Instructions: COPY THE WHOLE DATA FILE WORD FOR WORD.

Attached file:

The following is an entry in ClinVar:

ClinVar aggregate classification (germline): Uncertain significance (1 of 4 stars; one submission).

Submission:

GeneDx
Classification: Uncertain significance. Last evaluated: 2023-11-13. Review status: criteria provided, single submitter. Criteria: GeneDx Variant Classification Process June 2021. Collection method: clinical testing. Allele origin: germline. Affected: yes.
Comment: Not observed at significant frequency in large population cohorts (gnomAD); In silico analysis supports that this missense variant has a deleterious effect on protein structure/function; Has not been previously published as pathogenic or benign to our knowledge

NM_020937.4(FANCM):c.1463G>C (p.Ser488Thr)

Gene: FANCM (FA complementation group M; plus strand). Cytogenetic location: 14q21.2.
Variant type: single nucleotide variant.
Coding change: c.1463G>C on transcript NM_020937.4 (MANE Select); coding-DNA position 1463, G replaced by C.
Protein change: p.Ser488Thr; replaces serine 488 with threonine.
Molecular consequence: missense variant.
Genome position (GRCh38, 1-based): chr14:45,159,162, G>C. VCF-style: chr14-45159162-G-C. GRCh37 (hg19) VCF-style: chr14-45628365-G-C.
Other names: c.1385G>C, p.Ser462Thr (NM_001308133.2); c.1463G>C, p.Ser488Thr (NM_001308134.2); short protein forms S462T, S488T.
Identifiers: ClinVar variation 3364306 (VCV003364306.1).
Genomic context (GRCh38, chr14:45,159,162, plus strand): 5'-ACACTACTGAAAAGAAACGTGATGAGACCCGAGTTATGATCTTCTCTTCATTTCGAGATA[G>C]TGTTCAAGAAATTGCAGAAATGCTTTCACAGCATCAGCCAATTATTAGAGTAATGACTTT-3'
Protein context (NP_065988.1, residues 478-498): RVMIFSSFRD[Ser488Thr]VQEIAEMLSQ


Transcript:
The following is an entry in ClinVar:

ClinVar aggregate classification (germline): Uncertain significance (1 of 4 stars; one submission).

Submission:

GeneDx
Classification: Uncertain significance. Last evaluated: 2023-11-13. Review status: criteria provided, single submitter. Criteria: GeneDx Variant Classification Process June 2021. Collection method: clinical testing. Allele origin: germline. Affected: yes.
Comment: Not observed at significant frequency in large population cohorts (gnomAD); In silico analysis supports that this missense variant has a deleterious effect on protein structure/function; Has not been previously published as pathogenic or benign to our knowledge

NM_020937.4(FANCM):c.1463G>C (p.Ser488Thr)

Gene: FANCM (FA complementation group M; plus strand). Cytogenetic location: 14q21.2.
Variant type: single nucleotide variant.
Coding change: c.1463G>C on transcript NM_020937.4 (MANE Select); coding-DNA position 1463, G replaced by C.
Protein change: p.Ser488Thr; replaces serine 488 with threonine.
Molecular consequence: missense variant.
Genome position (GRCh38, 1-based): chr14:45,159,162, G>C. VCF-style: chr14-45159162-G-C. GRCh37 (hg19) VCF-style: chr14-45628365-G-C.
Other names: c.1385G>C, p.Ser462Thr (NM_001308133.2); c.1463G>C, p.Ser488Thr (NM_001308134.2); short protein forms S462T, S488T.
Identifiers: ClinVar variation 3364306 (VCV003364306.1).
Genomic context (GRCh38, chr14:45,159,162, plus strand): 5'-ACACTACTGAAAAGAAACGTGATGAGACCCGAGTTATGATCTTCTCTTCATTTCGAGATA[G>C]TGTTCAAGAAATTGCAGAAATGCTTTCACAGCATCAGCCAATTATTAGAGTAATGACTTT-3'
Protein context (NP_065988.1, residues 478-498): RVMIFSSFRD[Ser488Thr]VQEIAEMLSQ